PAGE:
Hi!! I am Inspector Rupinder Radloff, and I have discovered the answer to Inspector Wahoo's code trouble.  The writing was left by a cat burglar who dropped his business card.  He runs a Bead shop in the South West corner of Ukapunture in Australia.  His name is the Notorious B.E.A.D. and is well known around Ukapunture for his fabulous speeds.

He mainly steals jewelry and he takes all the beads off the necklaces and then sells the beads back to the people for a higher price!!

We hope that we have been of some help, we hope that you catch him!!

Tricia "peeshy" Kao helps round-out this week's fantastic meal with this sweet-dish. A la mode, please! Minus loves ice-cream.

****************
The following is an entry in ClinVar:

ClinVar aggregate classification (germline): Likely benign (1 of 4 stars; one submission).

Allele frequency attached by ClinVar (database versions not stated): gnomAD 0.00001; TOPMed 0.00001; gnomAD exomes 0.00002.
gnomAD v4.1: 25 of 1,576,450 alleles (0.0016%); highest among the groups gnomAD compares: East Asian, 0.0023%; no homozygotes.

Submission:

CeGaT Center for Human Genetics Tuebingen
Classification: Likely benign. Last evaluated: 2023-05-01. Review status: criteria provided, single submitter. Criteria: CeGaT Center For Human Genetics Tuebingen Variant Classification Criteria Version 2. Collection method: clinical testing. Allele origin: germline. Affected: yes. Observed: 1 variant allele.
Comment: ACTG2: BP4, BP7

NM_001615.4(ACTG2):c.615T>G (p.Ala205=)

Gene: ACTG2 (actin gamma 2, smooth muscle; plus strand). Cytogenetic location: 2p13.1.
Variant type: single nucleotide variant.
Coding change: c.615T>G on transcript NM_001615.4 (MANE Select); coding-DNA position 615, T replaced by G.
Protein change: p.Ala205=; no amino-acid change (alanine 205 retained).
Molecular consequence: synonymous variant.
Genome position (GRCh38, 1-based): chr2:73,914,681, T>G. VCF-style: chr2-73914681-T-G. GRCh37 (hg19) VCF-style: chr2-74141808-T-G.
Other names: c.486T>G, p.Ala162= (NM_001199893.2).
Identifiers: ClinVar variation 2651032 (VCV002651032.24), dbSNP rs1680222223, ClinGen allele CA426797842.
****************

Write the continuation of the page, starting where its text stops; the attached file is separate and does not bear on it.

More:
This is how I did it (Inspector Wahoo's case wasn't as "tough" as he said it was):
A = 2, B = 4, C = 9, D = 16, E = 32

If the 2nd letter was the most, and bigger than all 3 put together, then it would have to be E. It couldn't be D coz you can't make any 4 letter words with D as the second letter. (using only ABC and D) _ E _ _

3rd is the least so it could be A. _ E A _

1st is second least B E A _

Well, we can all guess the last one: D. I actually got the answer before working it out. Let's check: 4 + 2 + 32 + 16 = 54!! The word is BEAD.

Minus couldn't turn down this offering from Alexandra Rowell of St. Hilda's. Who says sharks can't have two desserts, too? Yum!